Evolutionarily significant unit
evolutionarily significant unit (ESU) / evolutionarily significant units (ESUs)
- Original ESU's definitions by Ryder (1986) and Waples (1991) had two components: reproductive isolation (genetic distinctness) and ecological distinctness (unique adaptations).
Glossary of "Introduction to Conservation Genetics (2nd ed.)" by Frankham et al. (2010)
- A classification of populations that have substantial reproductive isolation which has led to adaptive differences so that the population represents a significant evolutionary component of the species. The original term used was "evolutionarily" (Ryder 1986). However, both evolutionarily and evolutionary are currently used in the literature.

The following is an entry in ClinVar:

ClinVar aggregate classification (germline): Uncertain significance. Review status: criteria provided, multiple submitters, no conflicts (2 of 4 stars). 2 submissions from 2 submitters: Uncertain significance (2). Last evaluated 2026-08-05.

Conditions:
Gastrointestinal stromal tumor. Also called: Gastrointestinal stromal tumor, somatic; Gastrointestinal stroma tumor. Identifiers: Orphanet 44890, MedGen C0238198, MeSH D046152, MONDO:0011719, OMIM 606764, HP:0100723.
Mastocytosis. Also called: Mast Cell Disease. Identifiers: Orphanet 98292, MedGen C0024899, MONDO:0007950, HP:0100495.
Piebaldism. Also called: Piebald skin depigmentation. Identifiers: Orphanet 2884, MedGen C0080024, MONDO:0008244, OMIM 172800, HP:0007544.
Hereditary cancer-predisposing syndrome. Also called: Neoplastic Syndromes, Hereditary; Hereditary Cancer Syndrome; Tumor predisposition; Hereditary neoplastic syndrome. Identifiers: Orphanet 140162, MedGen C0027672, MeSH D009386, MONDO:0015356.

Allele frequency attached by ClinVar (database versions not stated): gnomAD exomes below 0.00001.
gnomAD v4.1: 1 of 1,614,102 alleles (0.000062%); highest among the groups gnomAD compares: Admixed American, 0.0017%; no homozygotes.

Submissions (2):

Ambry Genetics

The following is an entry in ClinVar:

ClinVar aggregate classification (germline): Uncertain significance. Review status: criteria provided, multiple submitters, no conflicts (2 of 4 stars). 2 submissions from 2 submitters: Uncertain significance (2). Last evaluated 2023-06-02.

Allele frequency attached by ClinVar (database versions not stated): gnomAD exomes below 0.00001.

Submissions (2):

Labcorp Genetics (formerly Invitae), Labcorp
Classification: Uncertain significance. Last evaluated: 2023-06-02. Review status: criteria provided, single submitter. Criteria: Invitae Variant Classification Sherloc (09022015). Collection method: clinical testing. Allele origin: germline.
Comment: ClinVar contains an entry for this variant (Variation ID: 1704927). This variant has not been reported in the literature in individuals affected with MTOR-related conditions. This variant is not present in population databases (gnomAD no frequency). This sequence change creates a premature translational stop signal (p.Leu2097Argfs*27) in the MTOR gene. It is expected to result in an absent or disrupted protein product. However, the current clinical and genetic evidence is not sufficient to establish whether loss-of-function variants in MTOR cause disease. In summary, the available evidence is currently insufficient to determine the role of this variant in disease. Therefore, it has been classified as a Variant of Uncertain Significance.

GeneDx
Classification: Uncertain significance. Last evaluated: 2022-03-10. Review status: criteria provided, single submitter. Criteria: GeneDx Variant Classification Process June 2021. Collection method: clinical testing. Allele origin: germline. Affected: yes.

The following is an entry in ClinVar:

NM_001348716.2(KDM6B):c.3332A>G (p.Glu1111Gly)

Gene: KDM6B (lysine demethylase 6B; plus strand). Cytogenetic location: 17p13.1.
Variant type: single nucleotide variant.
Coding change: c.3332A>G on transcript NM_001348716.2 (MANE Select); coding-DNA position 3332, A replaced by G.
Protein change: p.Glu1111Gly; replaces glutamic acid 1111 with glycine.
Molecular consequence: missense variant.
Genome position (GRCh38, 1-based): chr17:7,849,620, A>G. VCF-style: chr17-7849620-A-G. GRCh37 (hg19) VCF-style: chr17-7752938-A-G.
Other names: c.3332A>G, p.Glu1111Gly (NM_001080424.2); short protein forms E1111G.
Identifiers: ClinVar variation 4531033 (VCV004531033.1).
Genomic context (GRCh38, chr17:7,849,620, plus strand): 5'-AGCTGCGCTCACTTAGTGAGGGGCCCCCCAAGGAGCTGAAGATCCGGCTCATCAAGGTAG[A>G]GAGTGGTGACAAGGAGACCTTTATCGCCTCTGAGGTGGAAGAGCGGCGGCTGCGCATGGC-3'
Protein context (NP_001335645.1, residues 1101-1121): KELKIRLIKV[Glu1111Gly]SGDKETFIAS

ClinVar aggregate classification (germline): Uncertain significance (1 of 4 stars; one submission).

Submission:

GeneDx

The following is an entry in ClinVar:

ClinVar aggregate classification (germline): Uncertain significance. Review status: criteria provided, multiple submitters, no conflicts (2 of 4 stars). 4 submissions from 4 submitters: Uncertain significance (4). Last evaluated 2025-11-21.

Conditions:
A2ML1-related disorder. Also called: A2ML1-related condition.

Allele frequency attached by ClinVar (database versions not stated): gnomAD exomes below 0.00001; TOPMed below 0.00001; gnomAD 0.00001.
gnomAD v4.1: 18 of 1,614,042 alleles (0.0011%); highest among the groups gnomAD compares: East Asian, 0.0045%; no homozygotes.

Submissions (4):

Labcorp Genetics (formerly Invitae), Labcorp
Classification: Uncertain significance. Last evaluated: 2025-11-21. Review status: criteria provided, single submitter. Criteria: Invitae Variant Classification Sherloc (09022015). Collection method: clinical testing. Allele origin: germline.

Glossary of "Genetic Management of Fragmented Animal and Plant Populations" by Frankham et al. (2017)
- Partially genetically differentiated populations that justify management as separate units. Definition may be for neutral markers and/or adaptive differences according to diverse definitions.
- Frankham, R., Ballou, J. D. & Briscoe, D. A. 2010. Introduction to Conservation Genetics, 2nd ed. -xxiii + 618 pp. Cambridge University Press, New York.
- Frankham, R., Ballou, J. D., Ralls, K., Eldridge, M. D. B., Dudash, M. R., Fenster, C. B., Lacy, R. C. & Sunnucks, P. 2017. Genetic Management of Fragmented Animal and Plant Populations. -xxiii + 401 pp. Oxford University Press, Oxford.